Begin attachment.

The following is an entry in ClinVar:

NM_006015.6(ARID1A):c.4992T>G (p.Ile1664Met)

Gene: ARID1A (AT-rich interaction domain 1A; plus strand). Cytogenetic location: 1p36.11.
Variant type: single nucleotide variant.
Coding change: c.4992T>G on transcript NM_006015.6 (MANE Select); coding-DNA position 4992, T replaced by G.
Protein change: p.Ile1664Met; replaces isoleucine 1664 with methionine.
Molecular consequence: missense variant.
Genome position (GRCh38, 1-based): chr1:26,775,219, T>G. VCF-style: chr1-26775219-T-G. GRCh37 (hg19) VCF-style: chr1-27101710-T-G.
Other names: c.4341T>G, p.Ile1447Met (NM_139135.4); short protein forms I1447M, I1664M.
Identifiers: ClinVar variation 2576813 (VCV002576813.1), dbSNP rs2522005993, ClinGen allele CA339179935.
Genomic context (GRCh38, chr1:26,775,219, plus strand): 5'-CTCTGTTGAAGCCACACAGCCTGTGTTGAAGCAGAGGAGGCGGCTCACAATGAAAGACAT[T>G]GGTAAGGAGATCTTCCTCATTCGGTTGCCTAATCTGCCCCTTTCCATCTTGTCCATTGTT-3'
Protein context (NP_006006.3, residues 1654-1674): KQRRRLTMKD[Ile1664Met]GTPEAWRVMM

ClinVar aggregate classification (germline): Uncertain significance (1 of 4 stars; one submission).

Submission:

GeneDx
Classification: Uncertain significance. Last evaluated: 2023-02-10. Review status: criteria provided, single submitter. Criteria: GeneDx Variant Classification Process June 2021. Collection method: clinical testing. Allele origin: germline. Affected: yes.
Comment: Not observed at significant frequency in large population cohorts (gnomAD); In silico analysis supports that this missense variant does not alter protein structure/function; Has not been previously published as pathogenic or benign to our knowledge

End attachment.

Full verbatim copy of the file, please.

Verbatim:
The following is an entry in ClinVar:

NM_006015.6(ARID1A):c.4992T>G (p.Ile1664Met)

Gene: ARID1A (AT-rich interaction domain 1A; plus strand). Cytogenetic location: 1p36.11.
Variant type: single nucleotide variant.
Coding change: c.4992T>G on transcript NM_006015.6 (MANE Select); coding-DNA position 4992, T replaced by G.
Protein change: p.Ile1664Met; replaces isoleucine 1664 with methionine.
Molecular consequence: missense variant.
Genome position (GRCh38, 1-based): chr1:26,775,219, T>G. VCF-style: chr1-26775219-T-G. GRCh37 (hg19) VCF-style: chr1-27101710-T-G.
Other names: c.4341T>G, p.Ile1447Met (NM_139135.4); short protein forms I1447M, I1664M.
Identifiers: ClinVar variation 2576813 (VCV002576813.1), dbSNP rs2522005993, ClinGen allele CA339179935.
Genomic context (GRCh38, chr1:26,775,219, plus strand): 5'-CTCTGTTGAAGCCACACAGCCTGTGTTGAAGCAGAGGAGGCGGCTCACAATGAAAGACAT[T>G]GGTAAGGAGATCTTCCTCATTCGGTTGCCTAATCTGCCCCTTTCCATCTTGTCCATTGTT-3'
Protein context (NP_006006.3, residues 1654-1674): KQRRRLTMKD[Ile1664Met]GTPEAWRVMM

ClinVar aggregate classification (germline): Uncertain significance (1 of 4 stars; one submission).

Submission:

GeneDx
Classification: Uncertain significance. Last evaluated: 2023-02-10. Review status: criteria provided, single submitter. Criteria: GeneDx Variant Classification Process June 2021. Collection method: clinical testing. Allele origin: germline. Affected: yes.
Comment: Not observed at significant frequency in large population cohorts (gnomAD); In silico analysis supports that this missense variant does not alter protein structure/function; Has not been previously published as pathogenic or benign to our knowledge